During this time, Ms. Lunkes claims that Mr. Yannai repeatedly hit her in the face, threatened to kill her, and on one occasion choked her while threatening to kill her if she attempted to leave. (Compl., ¶ 46). He allegedly also slapped Ms. Herczeg, implicitly threatened to have the plaintiffs deported if they attempted to leave, and, with the assistance of Ms. Fusillo, closely controlled their contact with friends and families by, among other things, denying them access to transportation to and from the residence. (Compl., ¶¶ 47, 52, 53). Additionally, the plaintiffs claim Mr. Yanna subjected each of them to a range of ongoing sexual abuse. (Compl., ¶¶ 44-80). Ms. Krintz feared Mr. Yannai and alleges that he groped her on at least one occasion. (Compl., ¶¶ 76, 77). Ms. Herczeg describes a pattern of abuse that included, among other things, repeated sexual advances, at least one instance of forced oral sex, and threats that "if she would not perform sexual acts for him, [she] would be treated like 'furniture' . . . and would not be spoken to, would not be allowed to leave the house, would not receive assistance with her health and other needs, and would not be allowed to meet other people . . . ." (Compl., ¶¶ 65-74). Ms. Lunkes claims to have been sexually assaulted hundreds of times over the period from July 2007, when she arrived in the United States, to March 23, 2009, when she escaped from the defendants' residence. (Compl., ¶ 58). According to Ms. Lunkes, these assaults routinely involved oral sex, often included being bitten by Mr. Yannai, and frequently left bruises and other marks. (Compl., ¶¶ 58-64).

In order to escape the defendants' residence, Mr. Herczeg met online a fellow Hungarian citizen living in Pound Ridge, New York and arranged to meet with her secretly on March 11, 2009. (Compl., ¶ 78). After their meeting, Ms. Herczeg returned to the defendants' residence to pack her belongings. (Compl., ¶ 78). Around midnight that night, police officers arrived at the home, and Ms. Herczeg left with them. (Compl., ¶ 78). On March 23, 2009, police reentered the defendants' residence to rescue Ms. Lunkes and Ms. Krintz. (Compl., ¶ 80).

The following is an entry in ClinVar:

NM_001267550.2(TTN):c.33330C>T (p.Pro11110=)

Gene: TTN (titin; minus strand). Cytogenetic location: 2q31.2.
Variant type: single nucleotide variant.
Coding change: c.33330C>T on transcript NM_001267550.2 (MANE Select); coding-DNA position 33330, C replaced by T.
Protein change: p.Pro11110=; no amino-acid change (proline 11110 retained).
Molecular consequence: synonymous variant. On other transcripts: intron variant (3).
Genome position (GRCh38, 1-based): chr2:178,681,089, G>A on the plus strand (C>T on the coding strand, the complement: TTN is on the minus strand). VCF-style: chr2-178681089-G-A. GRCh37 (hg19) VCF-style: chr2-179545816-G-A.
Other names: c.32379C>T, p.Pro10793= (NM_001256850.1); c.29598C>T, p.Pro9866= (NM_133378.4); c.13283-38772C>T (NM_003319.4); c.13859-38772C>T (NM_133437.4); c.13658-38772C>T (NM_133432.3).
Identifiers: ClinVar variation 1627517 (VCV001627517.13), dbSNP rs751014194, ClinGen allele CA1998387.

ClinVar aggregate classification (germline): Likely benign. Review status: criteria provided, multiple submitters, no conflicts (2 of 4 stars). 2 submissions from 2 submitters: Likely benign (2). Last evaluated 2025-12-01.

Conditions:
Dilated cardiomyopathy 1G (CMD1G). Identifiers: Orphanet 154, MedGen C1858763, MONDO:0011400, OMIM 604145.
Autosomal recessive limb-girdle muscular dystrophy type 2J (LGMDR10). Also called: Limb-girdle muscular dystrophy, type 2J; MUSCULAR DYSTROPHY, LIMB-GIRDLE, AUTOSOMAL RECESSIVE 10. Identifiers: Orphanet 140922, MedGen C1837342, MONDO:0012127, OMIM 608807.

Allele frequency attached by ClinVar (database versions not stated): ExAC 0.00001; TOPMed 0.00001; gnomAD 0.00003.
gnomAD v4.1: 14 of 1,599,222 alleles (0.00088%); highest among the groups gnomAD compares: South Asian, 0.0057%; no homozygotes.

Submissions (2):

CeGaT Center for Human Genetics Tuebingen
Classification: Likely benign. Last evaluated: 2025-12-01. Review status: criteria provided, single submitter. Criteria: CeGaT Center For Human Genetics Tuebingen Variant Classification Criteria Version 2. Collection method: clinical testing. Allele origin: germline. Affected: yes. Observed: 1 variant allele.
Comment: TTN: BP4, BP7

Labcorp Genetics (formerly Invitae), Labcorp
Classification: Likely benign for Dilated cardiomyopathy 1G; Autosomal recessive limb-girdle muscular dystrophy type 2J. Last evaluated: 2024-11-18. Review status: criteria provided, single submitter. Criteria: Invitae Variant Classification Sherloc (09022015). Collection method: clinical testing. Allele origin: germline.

On July 29, 2010, Mr. Yannai was charged with inducing women to travel to the United States for the purpose of committing sexual abuse, attempted forced labor, forced labor, fraud in labor contracting, importing aliens for immoral purposes, inducing aliens to illegally enter and reside in the United States, and unlawful employment of aliens. On June 3, 2011, a jury found him guilty on all counts. (Compl. ¶ 84; Transcript of Criminal Cause for Jury Verdict, United States v. Yannai, No. 10-CR-59 (E.D.N.Y. June 3, 2011), attached as Exh. B to Declaration of Francis J. O'Reilly dated April 5, 2012, at 1350-61).

Although Ms. Fusillo allegedly participated in the trafficking, she was not criminally charged.

On January 25, 2012, the plaintiffs filed this action. Mr. Yannai moved for a new trial in his criminal case on March 13, 2012, and on April 9, 2012, Ms. Fusillo filed the instant motion for a stay pursuant to 18 U.S.C. § 1595(b), the provision of the TVPRA which provides for staying all civil proceedings under that statute while any related criminal prosecution is pending. The defendants argue that under Section 1595 a stay is mandatory until either the resolution of his post-verdict motions for a new trial, sentencing, or appeal. The plaintiffs contend that: (a) Section 1595 does not require a stay under these circumstances, (b) if a stay is proper, it should not apply to the claims against Ms. Fusillo, and (c) any stay should apply only to their claims under the TVPRA and not their related state law claims. In the event a stay is issued, the plaintiffs seek a protective order requiring the defendants to preserve all relevant documents and information in their possession.

As of July 17, 2012 no decision has been made with regard to Mr. Yannai's motion for a new trial, and he has not yet been sentenced.


A. Whether Section 1595 Requires a Stay The TVPRA provides that "[a]n individual who is a victim of [sexual trafficking] may bring a civil action against the perpetrator (or whoever knowingly benefits, financially or by receiving anything of value from participation in a venture which that person knew or should have known has engaged in [sexual trafficking])." 18 U.S.C. § 1595(a). The statute, however, also requires that "[a]ny civil action filed under this section shall be stayed during the pendency of any criminal action arising out of the same occurrence in which the claimant is the victim." 18 U.S.C. § 1595(b)(1). For purposes of the TVPRA, a "'criminal action' includes investigation and prosecution and is ...